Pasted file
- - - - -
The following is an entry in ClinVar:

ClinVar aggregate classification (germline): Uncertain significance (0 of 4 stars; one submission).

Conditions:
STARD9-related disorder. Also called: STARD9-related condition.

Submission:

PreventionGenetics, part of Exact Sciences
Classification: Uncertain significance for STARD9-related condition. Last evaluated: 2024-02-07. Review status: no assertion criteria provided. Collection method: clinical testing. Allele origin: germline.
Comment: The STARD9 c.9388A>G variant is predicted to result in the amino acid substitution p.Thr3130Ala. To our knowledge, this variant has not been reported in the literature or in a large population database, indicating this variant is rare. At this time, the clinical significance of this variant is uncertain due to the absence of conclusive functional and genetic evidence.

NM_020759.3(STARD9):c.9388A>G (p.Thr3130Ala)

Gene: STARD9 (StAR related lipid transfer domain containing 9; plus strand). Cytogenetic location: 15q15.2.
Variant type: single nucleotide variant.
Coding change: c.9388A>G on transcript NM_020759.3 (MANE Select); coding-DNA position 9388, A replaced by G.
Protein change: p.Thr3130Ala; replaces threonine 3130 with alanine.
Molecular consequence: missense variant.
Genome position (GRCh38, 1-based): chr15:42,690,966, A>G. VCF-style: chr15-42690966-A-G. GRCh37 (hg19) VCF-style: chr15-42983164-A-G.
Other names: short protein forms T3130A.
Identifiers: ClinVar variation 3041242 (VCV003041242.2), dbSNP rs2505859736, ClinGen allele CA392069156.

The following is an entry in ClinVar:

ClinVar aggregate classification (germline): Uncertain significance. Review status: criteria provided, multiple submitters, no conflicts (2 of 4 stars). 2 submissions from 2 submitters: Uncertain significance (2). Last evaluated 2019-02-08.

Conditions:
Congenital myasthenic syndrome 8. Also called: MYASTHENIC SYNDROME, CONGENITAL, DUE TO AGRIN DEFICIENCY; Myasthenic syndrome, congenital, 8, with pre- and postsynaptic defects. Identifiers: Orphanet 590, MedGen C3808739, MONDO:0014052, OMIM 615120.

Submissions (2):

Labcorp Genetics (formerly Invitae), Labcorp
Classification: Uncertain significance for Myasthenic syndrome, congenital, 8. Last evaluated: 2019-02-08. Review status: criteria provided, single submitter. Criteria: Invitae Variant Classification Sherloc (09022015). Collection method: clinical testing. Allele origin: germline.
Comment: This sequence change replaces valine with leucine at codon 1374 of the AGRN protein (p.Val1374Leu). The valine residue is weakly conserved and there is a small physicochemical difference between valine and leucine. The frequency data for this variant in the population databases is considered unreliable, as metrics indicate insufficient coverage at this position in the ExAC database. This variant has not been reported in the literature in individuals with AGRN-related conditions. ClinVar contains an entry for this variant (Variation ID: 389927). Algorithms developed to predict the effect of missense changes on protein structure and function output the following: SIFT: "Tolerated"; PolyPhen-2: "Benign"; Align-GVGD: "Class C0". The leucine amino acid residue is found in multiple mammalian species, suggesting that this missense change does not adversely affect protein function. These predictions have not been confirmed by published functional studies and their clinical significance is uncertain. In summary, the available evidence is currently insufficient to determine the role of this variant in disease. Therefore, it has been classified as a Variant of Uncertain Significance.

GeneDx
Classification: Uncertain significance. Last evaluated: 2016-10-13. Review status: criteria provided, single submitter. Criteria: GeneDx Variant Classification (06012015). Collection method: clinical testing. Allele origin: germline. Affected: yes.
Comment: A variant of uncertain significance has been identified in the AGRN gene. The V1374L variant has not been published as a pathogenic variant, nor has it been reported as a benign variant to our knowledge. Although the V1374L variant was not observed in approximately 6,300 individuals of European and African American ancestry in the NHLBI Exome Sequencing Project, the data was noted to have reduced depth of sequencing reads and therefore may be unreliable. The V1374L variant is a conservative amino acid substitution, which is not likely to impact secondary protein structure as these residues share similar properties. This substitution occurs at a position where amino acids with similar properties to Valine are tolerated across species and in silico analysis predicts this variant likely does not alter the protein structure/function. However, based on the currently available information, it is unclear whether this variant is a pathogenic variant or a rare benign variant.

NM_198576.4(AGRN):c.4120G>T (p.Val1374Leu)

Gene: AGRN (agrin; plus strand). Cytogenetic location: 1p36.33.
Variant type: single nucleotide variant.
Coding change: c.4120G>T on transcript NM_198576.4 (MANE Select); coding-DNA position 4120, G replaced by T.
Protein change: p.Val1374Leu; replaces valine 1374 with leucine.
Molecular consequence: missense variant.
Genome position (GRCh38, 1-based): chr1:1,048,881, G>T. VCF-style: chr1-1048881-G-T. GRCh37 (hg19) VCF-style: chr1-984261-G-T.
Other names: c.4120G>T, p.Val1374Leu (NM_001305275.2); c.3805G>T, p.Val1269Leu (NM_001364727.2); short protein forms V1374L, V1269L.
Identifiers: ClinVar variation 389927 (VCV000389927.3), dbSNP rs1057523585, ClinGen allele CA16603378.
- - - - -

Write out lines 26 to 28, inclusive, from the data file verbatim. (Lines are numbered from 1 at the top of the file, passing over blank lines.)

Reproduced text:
GeneDx
Classification: Uncertain significance. Last evaluated: 2016-10-13. Review status: criteria provided, single submitter. Criteria: GeneDx Variant Classification (06012015). Collection method: clinical testing. Allele origin: germline. Affected: yes.
Comment: A variant of uncertain significance has been identified in the AGRN gene. The V1374L variant has not been published as a pathogenic variant, nor has it been reported as a benign variant to our knowledge. Although the V1374L variant was not observed in approximately 6,300 individuals of European and African American ancestry in the NHLBI Exome Sequencing Project, the data was noted to have reduced depth of sequencing reads and therefore may be unreliable. The V1374L variant is a conservative amino acid substitution, which is not likely to impact secondary protein structure as these residues share similar properties. This substitution occurs at a position where amino acids with similar properties to Valine are tolerated across species and in silico analysis predicts this variant likely does not alter the protein structure/function. However, based on the currently available information, it is unclear whether this variant is a pathogenic variant or a rare benign variant.